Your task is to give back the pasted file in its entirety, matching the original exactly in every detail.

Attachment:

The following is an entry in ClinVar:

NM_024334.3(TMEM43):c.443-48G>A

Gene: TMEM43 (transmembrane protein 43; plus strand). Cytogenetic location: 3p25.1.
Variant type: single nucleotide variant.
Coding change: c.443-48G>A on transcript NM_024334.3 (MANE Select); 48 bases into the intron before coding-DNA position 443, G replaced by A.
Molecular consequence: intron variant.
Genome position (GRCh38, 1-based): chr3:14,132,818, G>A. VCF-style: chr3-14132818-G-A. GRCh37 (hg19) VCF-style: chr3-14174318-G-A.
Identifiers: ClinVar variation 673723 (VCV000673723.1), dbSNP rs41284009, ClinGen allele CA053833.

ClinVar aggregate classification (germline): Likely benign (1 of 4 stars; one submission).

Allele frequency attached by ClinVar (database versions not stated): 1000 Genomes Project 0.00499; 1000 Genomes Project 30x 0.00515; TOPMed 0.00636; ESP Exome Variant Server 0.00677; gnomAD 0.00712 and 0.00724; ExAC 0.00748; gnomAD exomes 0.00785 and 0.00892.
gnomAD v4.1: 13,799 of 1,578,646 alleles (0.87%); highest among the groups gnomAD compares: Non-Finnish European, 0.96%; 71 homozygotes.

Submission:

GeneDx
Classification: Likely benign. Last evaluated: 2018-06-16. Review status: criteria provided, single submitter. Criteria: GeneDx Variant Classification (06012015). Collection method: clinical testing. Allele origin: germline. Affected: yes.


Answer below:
The following is an entry in ClinVar:

NM_024334.3(TMEM43):c.443-48G>A

Gene: TMEM43 (transmembrane protein 43; plus strand). Cytogenetic location: 3p25.1.
Variant type: single nucleotide variant.
Coding change: c.443-48G>A on transcript NM_024334.3 (MANE Select); 48 bases into the intron before coding-DNA position 443, G replaced by A.
Molecular consequence: intron variant.
Genome position (GRCh38, 1-based): chr3:14,132,818, G>A. VCF-style: chr3-14132818-G-A. GRCh37 (hg19) VCF-style: chr3-14174318-G-A.
Identifiers: ClinVar variation 673723 (VCV000673723.1), dbSNP rs41284009, ClinGen allele CA053833.

ClinVar aggregate classification (germline): Likely benign (1 of 4 stars; one submission).

Allele frequency attached by ClinVar (database versions not stated): 1000 Genomes Project 0.00499; 1000 Genomes Project 30x 0.00515; TOPMed 0.00636; ESP Exome Variant Server 0.00677; gnomAD 0.00712 and 0.00724; ExAC 0.00748; gnomAD exomes 0.00785 and 0.00892.
gnomAD v4.1: 13,799 of 1,578,646 alleles (0.87%); highest among the groups gnomAD compares: Non-Finnish European, 0.96%; 71 homozygotes.

Submission:

GeneDx
Classification: Likely benign. Last evaluated: 2018-06-16. Review status: criteria provided, single submitter. Criteria: GeneDx Variant Classification (06012015). Collection method: clinical testing. Allele origin: germline. Affected: yes.